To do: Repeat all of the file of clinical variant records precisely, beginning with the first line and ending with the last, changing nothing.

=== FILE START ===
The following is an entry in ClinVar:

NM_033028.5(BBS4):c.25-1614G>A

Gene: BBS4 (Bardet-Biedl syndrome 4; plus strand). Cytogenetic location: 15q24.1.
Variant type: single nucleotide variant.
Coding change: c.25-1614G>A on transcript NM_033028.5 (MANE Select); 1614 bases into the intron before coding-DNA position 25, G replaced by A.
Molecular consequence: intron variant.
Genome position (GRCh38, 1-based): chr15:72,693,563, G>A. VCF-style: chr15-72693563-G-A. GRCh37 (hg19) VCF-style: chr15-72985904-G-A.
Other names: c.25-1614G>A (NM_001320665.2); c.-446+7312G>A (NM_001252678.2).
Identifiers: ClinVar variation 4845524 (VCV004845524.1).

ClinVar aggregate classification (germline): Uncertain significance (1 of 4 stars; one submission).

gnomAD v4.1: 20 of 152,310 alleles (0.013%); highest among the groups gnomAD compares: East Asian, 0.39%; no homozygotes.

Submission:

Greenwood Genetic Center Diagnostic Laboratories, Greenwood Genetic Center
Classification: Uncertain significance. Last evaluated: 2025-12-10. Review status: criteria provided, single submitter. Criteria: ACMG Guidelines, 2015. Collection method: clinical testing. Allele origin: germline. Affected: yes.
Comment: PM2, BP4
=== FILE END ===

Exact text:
The following is an entry in ClinVar:

NM_033028.5(BBS4):c.25-1614G>A

Gene: BBS4 (Bardet-Biedl syndrome 4; plus strand). Cytogenetic location: 15q24.1.
Variant type: single nucleotide variant.
Coding change: c.25-1614G>A on transcript NM_033028.5 (MANE Select); 1614 bases into the intron before coding-DNA position 25, G replaced by A.
Molecular consequence: intron variant.
Genome position (GRCh38, 1-based): chr15:72,693,563, G>A. VCF-style: chr15-72693563-G-A. GRCh37 (hg19) VCF-style: chr15-72985904-G-A.
Other names: c.25-1614G>A (NM_001320665.2); c.-446+7312G>A (NM_001252678.2).
Identifiers: ClinVar variation 4845524 (VCV004845524.1).

ClinVar aggregate classification (germline): Uncertain significance (1 of 4 stars; one submission).

gnomAD v4.1: 20 of 152,310 alleles (0.013%); highest among the groups gnomAD compares: East Asian, 0.39%; no homozygotes.

Submission:

Greenwood Genetic Center Diagnostic Laboratories, Greenwood Genetic Center
Classification: Uncertain significance. Last evaluated: 2025-12-10. Review status: criteria provided, single submitter. Criteria: ACMG Guidelines, 2015. Collection method: clinical testing. Allele origin: germline. Affected: yes.
Comment: PM2, BP4